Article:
These days it seems like every service business owner offers an online course for sale, dreams about creating an online course or just developed a program to teach everybody else how to develop and profit from online courses. Often course creation represents an excellent way to supplement your income, gain credibility, and add value to your services.
When developing your online course, one question that comes to mind is, “What are your goals for this course?”
One approach is to ask, “What do you want your students to know or do after the course is over?”
A better way to start is to take a first pass “view from 30,000 feet” where the question appears as, “How will your students be transformed as a result of taking this course?”
The truth is: Transformation is the centerpiece of online courses.
Students must come away from your course feeling they have made significant changes. These changes can be as small as a new mindset: seeing your most-hated task as a challenge rather than a chore. They can be as mundane as being able to implement a program, such as podcasts or webinars, that previously seemed mysterious, complicated and impossible to master.
When you take this view, developing your course’s arc — the course outline and sequence — happens naturally and authentically.
To develop your own course, create a story.
Both storytelling and course modules take their audiences through a transformation. If you think of the student as hero of the course story, both story and course culminate in a change to the hero’s life. She may be in a different place, geographically or psychologically. He may have changed from a frog to a prince, literally (in a fairly tale) or metaphorically (in a dress-for-success course).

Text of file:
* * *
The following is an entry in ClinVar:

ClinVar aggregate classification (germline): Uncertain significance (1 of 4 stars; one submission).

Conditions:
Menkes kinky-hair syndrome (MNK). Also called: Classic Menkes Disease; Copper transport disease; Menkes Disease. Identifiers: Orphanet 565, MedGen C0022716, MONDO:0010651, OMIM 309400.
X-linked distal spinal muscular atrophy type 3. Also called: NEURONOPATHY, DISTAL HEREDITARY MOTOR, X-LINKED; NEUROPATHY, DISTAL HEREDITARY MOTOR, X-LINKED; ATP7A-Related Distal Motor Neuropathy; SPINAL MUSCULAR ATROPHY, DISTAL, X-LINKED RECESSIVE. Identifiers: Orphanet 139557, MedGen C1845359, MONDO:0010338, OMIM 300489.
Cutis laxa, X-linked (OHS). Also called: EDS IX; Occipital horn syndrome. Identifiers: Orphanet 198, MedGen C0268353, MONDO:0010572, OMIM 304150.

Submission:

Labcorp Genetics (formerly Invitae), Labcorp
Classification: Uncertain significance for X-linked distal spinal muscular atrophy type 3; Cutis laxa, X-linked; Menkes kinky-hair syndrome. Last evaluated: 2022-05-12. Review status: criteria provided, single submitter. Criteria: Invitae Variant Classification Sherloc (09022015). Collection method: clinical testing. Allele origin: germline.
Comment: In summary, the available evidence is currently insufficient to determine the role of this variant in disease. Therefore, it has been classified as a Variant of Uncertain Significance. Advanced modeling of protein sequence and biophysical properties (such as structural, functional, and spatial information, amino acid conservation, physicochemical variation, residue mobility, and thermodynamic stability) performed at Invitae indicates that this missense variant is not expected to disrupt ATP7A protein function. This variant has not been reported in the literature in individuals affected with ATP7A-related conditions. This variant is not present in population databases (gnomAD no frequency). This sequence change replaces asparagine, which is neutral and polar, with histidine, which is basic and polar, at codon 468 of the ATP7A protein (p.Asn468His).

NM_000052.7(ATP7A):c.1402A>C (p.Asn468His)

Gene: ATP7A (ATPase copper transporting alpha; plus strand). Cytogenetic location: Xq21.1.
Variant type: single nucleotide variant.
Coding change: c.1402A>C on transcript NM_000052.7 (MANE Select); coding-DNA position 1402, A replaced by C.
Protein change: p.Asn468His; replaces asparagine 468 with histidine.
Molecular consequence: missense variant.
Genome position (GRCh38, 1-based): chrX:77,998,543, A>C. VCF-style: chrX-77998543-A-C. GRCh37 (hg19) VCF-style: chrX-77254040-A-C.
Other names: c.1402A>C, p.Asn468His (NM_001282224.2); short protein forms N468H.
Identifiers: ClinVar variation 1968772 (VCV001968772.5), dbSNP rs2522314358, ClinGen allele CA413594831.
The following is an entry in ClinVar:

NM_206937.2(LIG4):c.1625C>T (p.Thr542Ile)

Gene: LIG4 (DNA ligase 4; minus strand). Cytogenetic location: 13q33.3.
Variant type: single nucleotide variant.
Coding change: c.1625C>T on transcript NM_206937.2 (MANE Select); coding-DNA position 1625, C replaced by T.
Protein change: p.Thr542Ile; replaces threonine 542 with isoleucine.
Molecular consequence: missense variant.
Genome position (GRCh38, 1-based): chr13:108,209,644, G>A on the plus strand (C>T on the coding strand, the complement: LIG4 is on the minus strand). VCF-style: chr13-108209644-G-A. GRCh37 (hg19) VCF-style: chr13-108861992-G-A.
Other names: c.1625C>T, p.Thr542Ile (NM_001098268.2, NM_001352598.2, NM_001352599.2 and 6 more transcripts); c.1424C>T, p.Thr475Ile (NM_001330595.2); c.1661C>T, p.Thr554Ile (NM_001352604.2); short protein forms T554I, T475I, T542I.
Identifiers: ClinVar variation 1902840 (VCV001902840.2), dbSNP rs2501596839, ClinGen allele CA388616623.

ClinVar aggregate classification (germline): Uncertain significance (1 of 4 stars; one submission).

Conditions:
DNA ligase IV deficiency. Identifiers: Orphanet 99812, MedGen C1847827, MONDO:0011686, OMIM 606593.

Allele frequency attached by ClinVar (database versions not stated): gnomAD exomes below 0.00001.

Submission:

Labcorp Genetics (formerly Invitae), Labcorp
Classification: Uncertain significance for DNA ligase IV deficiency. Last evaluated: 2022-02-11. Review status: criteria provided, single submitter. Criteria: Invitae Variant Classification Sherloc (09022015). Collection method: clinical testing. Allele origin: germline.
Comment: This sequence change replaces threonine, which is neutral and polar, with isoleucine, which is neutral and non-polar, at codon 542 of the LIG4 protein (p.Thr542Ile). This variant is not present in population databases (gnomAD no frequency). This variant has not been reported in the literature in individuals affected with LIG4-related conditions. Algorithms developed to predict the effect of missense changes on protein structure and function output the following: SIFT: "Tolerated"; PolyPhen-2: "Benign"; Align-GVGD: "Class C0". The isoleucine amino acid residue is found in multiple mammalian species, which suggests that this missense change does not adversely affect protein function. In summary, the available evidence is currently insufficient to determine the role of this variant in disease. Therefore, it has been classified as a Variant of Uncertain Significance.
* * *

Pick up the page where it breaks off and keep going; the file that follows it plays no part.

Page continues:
Conceptualizing your course as a hero’s journey story framework helps you figure out how to structure your course and keep your students committed. When you write up your student’s experience as a transformation, you get a sense of what the course needs to deliver.
Think of your course outline as a story trajectory.
Where are your students at the beginning, before they need your course (or realizes they need your course)?
What is the crisis that motivates the student to consider your course and then sign up?
How does the crisis intensify?
How does your course serve the role of guide, wizard or fairy godmother?
What new obstacles might arise on the journey?
What does the destination look like?
What’s your student’s equivalent of living happily ever after?
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